There may be no more intellectually lazy motivation than “Conventional wisdom.” What may have been a sound choice once upon a time may not be so today. What changed? One key distinction is time, past vs. present, and what goes along with it, such as advances in technology. Sometimes the distinction is a new regulation. Or perhaps, the distinction is a new threat vector. Regardless of degree, there is always a distinction. There's a familiar quote: “The only constant through time is change.” We must adapt to changing circumstances. The difficulty arises with how and to what degree to adapt. In the words that follow, I attempt to address the question of how to manage change.

Orthodoxy: A generally accepted theory, doctrine, or practice. What are the theories, doctrines, and practices you hold to be acceptable as models of good practice? There's no such thing as a general and universal “Best practice.” As a specific concept, for a discrete set of circumstances, based on a population of empirical data, we may be able to conclude that some approaches are better than other approaches. And based on a set of criteria among that same population of empirical data, we may in fact be able to conclude that one approach is best as compared to the others. But as a general rule, no one specific approach will ever be “best” for any circumstance. The reason this is so because there is no way to accumulate all of the empirical evidence across every possible circumstance. It's the same reason that no line of code can be proven to be absolutely bug-free. It's an unbounded problem because there's no way to know the context of all of the possible variables and their respective values that our code must execute within.

Your orthodoxy is literally your “code.” It's your private law, your legislation. It may also be something adopted by your team, a good example is your team's definition of done (DoD). Each person's orthodoxy is based on experience, practice, and making/encountering lot of mistakes along the way. It's the bedrock upon which everything sits. The degree to which we value trust, respect intellectual property rights, treat other people, or write code, how we carry on with those things and everything we do professionally is based on our own yardsticks, our own barometers. How we judge, assess, evaluate, decide, etc., it's all based on orthodoxy.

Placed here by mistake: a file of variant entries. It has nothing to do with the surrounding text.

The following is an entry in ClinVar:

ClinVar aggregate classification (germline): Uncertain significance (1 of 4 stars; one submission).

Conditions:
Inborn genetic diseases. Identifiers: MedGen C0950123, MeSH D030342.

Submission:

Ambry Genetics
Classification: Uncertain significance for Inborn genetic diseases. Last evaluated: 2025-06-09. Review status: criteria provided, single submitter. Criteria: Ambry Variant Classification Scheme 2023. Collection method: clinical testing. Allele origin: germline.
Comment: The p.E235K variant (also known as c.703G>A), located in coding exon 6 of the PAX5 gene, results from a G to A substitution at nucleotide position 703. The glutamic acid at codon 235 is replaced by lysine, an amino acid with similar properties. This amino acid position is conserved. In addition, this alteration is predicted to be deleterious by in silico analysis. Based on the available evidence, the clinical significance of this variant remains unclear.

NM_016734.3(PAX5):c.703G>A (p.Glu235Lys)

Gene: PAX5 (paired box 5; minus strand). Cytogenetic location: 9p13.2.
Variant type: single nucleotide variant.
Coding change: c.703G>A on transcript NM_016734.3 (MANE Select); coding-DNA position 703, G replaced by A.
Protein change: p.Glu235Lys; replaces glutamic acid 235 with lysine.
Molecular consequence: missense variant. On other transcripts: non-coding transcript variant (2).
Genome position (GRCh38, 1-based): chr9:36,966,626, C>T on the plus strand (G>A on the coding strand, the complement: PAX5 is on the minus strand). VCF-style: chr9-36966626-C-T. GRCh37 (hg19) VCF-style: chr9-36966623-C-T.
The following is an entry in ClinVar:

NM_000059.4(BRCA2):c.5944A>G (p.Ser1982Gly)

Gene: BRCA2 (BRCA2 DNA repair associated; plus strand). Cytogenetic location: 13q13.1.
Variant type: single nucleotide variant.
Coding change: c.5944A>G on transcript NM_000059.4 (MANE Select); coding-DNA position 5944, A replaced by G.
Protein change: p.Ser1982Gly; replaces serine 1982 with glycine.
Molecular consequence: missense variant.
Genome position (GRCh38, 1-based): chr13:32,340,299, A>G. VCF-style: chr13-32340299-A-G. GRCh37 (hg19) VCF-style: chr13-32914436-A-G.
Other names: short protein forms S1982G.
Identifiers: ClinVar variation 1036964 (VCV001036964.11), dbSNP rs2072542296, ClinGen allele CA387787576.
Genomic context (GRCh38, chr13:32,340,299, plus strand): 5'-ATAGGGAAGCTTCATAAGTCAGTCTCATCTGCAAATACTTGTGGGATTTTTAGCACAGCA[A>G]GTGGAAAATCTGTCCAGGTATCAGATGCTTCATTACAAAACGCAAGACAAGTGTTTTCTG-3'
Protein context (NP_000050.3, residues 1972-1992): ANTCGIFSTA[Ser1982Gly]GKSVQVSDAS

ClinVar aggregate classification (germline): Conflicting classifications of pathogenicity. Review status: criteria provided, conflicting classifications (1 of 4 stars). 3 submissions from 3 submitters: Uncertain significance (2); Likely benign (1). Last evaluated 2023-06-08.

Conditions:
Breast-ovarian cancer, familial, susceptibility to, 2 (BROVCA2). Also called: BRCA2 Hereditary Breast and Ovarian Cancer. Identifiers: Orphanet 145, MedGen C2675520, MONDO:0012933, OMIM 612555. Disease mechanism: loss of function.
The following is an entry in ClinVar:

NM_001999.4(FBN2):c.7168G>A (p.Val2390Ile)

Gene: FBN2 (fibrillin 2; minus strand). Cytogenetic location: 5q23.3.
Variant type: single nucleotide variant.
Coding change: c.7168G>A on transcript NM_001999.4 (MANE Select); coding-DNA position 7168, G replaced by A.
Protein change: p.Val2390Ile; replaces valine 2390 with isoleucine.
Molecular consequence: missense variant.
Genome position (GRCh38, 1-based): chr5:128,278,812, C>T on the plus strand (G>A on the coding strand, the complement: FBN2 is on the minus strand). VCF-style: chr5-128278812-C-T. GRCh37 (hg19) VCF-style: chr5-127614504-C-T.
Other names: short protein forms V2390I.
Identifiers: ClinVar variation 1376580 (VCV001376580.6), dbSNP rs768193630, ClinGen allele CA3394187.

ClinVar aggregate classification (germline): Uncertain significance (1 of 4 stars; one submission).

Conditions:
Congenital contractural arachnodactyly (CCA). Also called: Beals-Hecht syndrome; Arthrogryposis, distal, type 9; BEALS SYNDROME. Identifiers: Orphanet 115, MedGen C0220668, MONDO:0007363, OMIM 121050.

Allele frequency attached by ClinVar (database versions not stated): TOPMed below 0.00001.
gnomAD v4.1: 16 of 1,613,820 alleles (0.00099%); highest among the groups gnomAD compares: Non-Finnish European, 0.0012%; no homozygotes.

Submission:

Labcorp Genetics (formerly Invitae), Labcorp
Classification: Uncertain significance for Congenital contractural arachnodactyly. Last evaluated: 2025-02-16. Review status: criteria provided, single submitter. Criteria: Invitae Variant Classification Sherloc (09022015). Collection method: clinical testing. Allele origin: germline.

To illustrate, let's consider tools evaluation. When a shop evaluates tools, it seeks the best tool for their circumstances, within a budget. Not all circumstances are unique. Not all circumstances are common. As people who have to use the tools to support a process, collectively, one set of circumstances will always be unique because as people, we each are unique. And collectively, that means our teams will be unique, for one reason or another. That's the challenge with any tool. On one hand, the tool must be generic enough to apply to a variety of circumstances. The tool can be so generic that the abstraction leaks inefficiencies based on certain use cases. An orthodoxy I've adopted is one I've written about quite often: People, process, and tools - in that order. Tools rely upon the process that's carried on and managed by people. Too often, static tools are brought to a dynamic process for which the tool may or may not be best, as defined by the shop. The tool, in fact, may actually end up being the worst alternative. The tools evaluation process, like all things, is imperfect. It can't capture every use case and there's typically a finite timebox. Nevertheless, the orthodoxy of some shops is a per se “buy-don't-make” mindset, because that's just the way it is.